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Science still under siege in Kansas


Following the widely criticized "kangaroo court" hearings on evolution in May 2005, the place of evolution in the Kansas state science standards remains unsettled. The standards have been revised along the lines suggested by local advocates of "intelligent design," and are to be reviewed by the original writing committee in early August. Later in August, the board will consider the standards again in light of the original writing committee's comments, and decide on a final version, which will then undergo external review. A final vote is now expected in September.

Antievolution legislation in South Carolina again


On June 1, 2005, a bill modeled on the so-called Santorum language stripped from the federal No Child Left Behind Act of 2001 was introduced in the South Carolina Senate and referred to the senate's Committee on Education. If enacted, S.

Tulsa Zoo to Add Creationism Exhibit


On June 7 the Park and Recreation Board of Tulsa, Oklahoma voted 3-1 to approve a display depicting the Biblical account of creation at the Tulsa Zoo. According to an Associated Press [Link broken] news report, the decision came after "more than two hours of public comment from a standing-room-only crowd."

"Divine design" legislation threatened in Utah

Utah is abuzz with the news that a state senator plans to introduce legislation to teach "divine design" in the state's public schools.

"Intelligent design" at NMNH?


On May 28, 2005, readers of The New York Times were surprised to discover that The Privileged Planet -- a film based on the book of the same title by Guillermo Gonzalez and Jay Wesley Richards, both affiliated with the Discovery Institute -- was scheduled for a private showing at the Smithsonian Institution's National Museum of Natural History in Washington DC.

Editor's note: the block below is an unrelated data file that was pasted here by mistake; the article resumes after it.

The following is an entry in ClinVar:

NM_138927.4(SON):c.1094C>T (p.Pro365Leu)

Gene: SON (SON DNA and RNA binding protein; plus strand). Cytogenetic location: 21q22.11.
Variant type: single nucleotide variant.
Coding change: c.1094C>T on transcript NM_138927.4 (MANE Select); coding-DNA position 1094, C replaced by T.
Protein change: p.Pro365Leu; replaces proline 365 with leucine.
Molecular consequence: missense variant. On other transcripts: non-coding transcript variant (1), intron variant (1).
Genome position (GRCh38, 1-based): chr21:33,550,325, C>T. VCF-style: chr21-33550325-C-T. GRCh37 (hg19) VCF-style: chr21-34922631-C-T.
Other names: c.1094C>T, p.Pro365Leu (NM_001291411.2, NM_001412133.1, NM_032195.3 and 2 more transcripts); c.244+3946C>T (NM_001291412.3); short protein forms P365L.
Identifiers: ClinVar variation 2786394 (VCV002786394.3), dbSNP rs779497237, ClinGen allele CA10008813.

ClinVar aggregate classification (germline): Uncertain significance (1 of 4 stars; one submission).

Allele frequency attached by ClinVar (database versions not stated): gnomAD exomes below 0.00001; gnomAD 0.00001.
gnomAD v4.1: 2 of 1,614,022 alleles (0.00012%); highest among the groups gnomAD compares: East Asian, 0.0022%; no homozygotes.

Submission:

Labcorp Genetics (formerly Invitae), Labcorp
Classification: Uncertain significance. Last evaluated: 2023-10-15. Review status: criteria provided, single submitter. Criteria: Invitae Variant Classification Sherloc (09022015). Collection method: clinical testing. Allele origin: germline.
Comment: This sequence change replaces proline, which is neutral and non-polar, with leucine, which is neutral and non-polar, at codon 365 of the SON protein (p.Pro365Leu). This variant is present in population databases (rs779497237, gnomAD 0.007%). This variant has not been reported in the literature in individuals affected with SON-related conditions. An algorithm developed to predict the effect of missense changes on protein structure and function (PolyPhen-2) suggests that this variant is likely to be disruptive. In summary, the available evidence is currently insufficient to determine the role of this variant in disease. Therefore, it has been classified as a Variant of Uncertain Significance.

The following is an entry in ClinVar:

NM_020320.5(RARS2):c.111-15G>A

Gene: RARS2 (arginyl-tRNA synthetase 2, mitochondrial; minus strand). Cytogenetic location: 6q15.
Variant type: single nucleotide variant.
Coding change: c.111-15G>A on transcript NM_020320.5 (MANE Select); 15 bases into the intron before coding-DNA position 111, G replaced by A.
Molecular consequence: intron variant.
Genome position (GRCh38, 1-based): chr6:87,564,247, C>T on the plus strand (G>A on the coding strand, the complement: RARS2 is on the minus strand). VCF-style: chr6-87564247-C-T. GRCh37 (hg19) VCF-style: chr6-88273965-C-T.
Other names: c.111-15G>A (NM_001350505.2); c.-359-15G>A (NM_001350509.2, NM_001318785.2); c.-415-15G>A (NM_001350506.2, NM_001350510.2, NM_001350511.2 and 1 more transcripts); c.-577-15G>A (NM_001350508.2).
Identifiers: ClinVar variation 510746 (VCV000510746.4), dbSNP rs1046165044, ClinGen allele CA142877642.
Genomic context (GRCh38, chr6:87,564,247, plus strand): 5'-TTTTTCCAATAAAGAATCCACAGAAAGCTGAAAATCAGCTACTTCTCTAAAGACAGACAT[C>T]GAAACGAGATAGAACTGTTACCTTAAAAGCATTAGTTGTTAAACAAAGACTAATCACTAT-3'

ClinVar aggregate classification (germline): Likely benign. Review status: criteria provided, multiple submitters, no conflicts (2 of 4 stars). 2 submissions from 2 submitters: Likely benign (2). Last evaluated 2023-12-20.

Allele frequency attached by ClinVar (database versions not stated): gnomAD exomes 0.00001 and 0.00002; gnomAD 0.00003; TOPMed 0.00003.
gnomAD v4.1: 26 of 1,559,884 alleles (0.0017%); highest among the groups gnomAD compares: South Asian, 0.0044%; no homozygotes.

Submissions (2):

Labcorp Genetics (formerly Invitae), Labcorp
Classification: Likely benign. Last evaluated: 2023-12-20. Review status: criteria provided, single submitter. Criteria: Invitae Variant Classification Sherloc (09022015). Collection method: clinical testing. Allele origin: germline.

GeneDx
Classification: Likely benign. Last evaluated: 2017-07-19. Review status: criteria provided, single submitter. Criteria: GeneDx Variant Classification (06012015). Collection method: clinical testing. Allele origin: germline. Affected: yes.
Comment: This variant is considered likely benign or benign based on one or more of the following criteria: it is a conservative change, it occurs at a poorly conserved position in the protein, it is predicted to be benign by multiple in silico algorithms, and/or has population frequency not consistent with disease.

Monkey see, monkey do?


The evolution/creationism controversy was featured on the May 27, 2005, installment of The Journal Editorial Report, a news and discussion program featuring members of The Wall Street Journal's editorial staff that airs weekly on PBS stations across the country.

Orr on "intelligent design" in The New Yorker


H. Allen Orr of the University of Rochester again takes on "intelligent design" in his essay "Devolution: Why intelligent design isn't," published in the May 30, 2005, issue of The New Yorker.

Kudos for Selman and Manely


Jeffrey Selman, the lead plaintiff in Selman et al. v. Cobb County School District et al., and Michael Manely, the Marietta, Georgia, lawyer who was the lead attorney for the plaintiffs in the case, received the Mary Beth Tinker Award in Washington, D.C., on May 18, 2005.

Antievolution bill dies in Missouri


When the legislative session of the Missouri House of Representatives ended on May 13, 2005, House Bill 35 died in the Education Committee. HB 35 provided that:

All biology textbooks sold to the public schools of the state of Missouri shall have one or more chapters containing a critical analysis of origins.

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